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Linda Rosenberg

Former President and CEO, National Council for Behavioral Health

Making the World More Diverse, One Leader at a Time

February 11, 2019 | leadership | Comments
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The headlines say it all.

The 2018 midterm election was historic on many levels. More than 100 women are now serving in the U.S. House of Representatives for the first time in history. They include that chamber’s first two Native American women and it’s first two Muslim women. Texas elected its first two Latina representatives to Congress, and both Massachusetts and Connecticut have a black woman representing them in the House of Representatives for the first time.

At the state level, both South Dakota and Maine elected their first female governors, Colorado elected the first openly gay man as governor, and the U.S. territory of Guam elected its first female governor, along with 10 women elected to the 15-member Guam Legislature. More openly LGBT people were elected than in any previous election.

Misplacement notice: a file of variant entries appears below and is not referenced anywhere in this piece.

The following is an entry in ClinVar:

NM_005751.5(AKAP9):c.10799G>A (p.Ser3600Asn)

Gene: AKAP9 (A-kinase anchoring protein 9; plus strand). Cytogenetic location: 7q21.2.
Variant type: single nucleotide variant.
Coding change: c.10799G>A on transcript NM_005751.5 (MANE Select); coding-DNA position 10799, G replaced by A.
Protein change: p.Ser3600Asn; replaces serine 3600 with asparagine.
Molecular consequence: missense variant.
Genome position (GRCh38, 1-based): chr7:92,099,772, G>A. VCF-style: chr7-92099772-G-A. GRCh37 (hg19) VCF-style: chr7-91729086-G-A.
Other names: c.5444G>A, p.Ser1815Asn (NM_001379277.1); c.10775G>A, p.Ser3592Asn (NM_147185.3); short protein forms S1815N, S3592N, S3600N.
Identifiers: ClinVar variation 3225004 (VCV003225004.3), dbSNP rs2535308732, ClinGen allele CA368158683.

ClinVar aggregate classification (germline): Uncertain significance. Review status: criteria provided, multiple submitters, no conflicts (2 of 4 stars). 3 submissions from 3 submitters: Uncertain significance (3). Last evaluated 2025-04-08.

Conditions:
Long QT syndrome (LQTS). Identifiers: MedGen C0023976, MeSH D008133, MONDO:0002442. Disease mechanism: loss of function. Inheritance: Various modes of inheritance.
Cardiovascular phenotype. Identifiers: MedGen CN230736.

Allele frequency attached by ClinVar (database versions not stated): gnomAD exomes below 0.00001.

Diversity in Congress and across the states is critical at a time when America is becoming increasingly non-white. It’s also critical in health care, and especially behavioral health, where people of color and those who are LGBT frequently receive less and lower quality care than their white, heterosexual counterparts. The U.S. Surgeon General had it right when he said, “culture counts.” Culture can determine so many things – from how a person views mental illness to whom they reach out to for help.

Unfortunately, American business lags behind in promoting a diverse workforce to serve an increasingly diverse clientele. Harvard Business Review reports that “there are more CEOs of large U.S. companies who are named David (4.5 percent) than there are CEOs who are women (4.1 percent) – and David isn’t even the most common name among CEOs. That would be John, at 5.3 percent.”

Nonprofits fare no better. While 42 percent of nonprofits surveyed for a 2017 report were led by female executive directors, 87 percent of all executive directors or presidents were white, with minimal representation of African Americans (6 percent), Hispanics (4 percent) and Asian Americans (3 percent) in these positions.

And while a survey of minority behavioral health providers in Michigan showed that, overall, respondents feel their organization values and fosters a culture of diversity, equity and inclusion, 55 percent believe they have limited opportunity for career advancement. This is despite the fact that 35 percent report being interested in a leadership position and 78 percent report they have the necessary credentials to serve in a leadership role.

The National Council is working to change this equation. Since 2011, we have invested in more than 150 leaders through our Addressing Health Disparities Leadership Program. This program supports mid-level managers to develop their voice, agency and power to advance health equity within their organizations and across their communities.